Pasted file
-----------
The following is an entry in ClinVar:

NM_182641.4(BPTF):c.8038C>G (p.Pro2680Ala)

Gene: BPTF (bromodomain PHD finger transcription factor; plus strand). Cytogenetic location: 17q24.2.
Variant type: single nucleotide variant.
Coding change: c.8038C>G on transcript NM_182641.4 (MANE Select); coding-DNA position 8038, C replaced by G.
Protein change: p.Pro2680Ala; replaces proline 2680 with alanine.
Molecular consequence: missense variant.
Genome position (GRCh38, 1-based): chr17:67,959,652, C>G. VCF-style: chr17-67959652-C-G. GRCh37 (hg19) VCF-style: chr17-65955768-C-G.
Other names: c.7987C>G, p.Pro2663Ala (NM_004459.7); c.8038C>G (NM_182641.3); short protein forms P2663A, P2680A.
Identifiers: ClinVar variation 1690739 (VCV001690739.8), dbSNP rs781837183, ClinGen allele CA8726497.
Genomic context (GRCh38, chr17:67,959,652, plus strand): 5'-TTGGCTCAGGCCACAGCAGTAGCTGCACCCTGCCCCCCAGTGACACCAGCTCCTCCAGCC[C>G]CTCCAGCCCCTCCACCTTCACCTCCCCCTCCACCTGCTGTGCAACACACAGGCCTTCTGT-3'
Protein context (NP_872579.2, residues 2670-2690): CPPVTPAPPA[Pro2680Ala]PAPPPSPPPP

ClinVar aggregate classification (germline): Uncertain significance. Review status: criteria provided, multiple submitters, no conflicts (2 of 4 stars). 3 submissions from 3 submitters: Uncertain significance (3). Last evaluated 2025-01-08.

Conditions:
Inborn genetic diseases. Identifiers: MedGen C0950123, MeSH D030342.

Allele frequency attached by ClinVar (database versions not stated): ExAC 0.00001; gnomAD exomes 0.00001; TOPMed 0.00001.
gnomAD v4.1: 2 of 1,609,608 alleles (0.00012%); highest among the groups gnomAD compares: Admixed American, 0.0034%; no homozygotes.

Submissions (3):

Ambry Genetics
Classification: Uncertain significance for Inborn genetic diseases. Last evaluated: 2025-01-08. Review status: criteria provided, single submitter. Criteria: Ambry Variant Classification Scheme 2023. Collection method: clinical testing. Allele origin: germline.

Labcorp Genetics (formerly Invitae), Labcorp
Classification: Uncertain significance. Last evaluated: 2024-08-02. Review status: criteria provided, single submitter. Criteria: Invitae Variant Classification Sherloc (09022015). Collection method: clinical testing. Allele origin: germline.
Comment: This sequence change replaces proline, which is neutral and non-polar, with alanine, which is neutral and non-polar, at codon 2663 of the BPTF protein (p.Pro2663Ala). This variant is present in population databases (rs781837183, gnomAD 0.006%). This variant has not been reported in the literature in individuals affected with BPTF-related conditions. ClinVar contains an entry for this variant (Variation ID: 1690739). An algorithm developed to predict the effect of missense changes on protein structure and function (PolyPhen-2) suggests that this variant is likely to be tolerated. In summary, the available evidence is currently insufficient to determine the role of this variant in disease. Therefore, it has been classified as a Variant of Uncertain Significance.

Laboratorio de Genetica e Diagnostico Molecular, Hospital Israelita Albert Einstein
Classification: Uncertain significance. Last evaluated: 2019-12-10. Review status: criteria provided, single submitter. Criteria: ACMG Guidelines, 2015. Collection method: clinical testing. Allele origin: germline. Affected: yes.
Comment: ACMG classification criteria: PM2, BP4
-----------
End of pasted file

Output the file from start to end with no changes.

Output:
The following is an entry in ClinVar:

NM_182641.4(BPTF):c.8038C>G (p.Pro2680Ala)

Gene: BPTF (bromodomain PHD finger transcription factor; plus strand). Cytogenetic location: 17q24.2.
Variant type: single nucleotide variant.
Coding change: c.8038C>G on transcript NM_182641.4 (MANE Select); coding-DNA position 8038, C replaced by G.
Protein change: p.Pro2680Ala; replaces proline 2680 with alanine.
Molecular consequence: missense variant.
Genome position (GRCh38, 1-based): chr17:67,959,652, C>G. VCF-style: chr17-67959652-C-G. GRCh37 (hg19) VCF-style: chr17-65955768-C-G.
Other names: c.7987C>G, p.Pro2663Ala (NM_004459.7); c.8038C>G (NM_182641.3); short protein forms P2663A, P2680A.
Identifiers: ClinVar variation 1690739 (VCV001690739.8), dbSNP rs781837183, ClinGen allele CA8726497.
Genomic context (GRCh38, chr17:67,959,652, plus strand): 5'-TTGGCTCAGGCCACAGCAGTAGCTGCACCCTGCCCCCCAGTGACACCAGCTCCTCCAGCC[C>G]CTCCAGCCCCTCCACCTTCACCTCCCCCTCCACCTGCTGTGCAACACACAGGCCTTCTGT-3'
Protein context (NP_872579.2, residues 2670-2690): CPPVTPAPPA[Pro2680Ala]PAPPPSPPPP

ClinVar aggregate classification (germline): Uncertain significance. Review status: criteria provided, multiple submitters, no conflicts (2 of 4 stars). 3 submissions from 3 submitters: Uncertain significance (3). Last evaluated 2025-01-08.

Conditions:
Inborn genetic diseases. Identifiers: MedGen C0950123, MeSH D030342.

Allele frequency attached by ClinVar (database versions not stated): ExAC 0.00001; gnomAD exomes 0.00001; TOPMed 0.00001.
gnomAD v4.1: 2 of 1,609,608 alleles (0.00012%); highest among the groups gnomAD compares: Admixed American, 0.0034%; no homozygotes.

Submissions (3):

Ambry Genetics
Classification: Uncertain significance for Inborn genetic diseases. Last evaluated: 2025-01-08. Review status: criteria provided, single submitter. Criteria: Ambry Variant Classification Scheme 2023. Collection method: clinical testing. Allele origin: germline.

Labcorp Genetics (formerly Invitae), Labcorp
Classification: Uncertain significance. Last evaluated: 2024-08-02. Review status: criteria provided, single submitter. Criteria: Invitae Variant Classification Sherloc (09022015). Collection method: clinical testing. Allele origin: germline.
Comment: This sequence change replaces proline, which is neutral and non-polar, with alanine, which is neutral and non-polar, at codon 2663 of the BPTF protein (p.Pro2663Ala). This variant is present in population databases (rs781837183, gnomAD 0.006%). This variant has not been reported in the literature in individuals affected with BPTF-related conditions. ClinVar contains an entry for this variant (Variation ID: 1690739). An algorithm developed to predict the effect of missense changes on protein structure and function (PolyPhen-2) suggests that this variant is likely to be tolerated. In summary, the available evidence is currently insufficient to determine the role of this variant in disease. Therefore, it has been classified as a Variant of Uncertain Significance.

Laboratorio de Genetica e Diagnostico Molecular, Hospital Israelita Albert Einstein
Classification: Uncertain significance. Last evaluated: 2019-12-10. Review status: criteria provided, single submitter. Criteria: ACMG Guidelines, 2015. Collection method: clinical testing. Allele origin: germline. Affected: yes.
Comment: ACMG classification criteria: PM2, BP4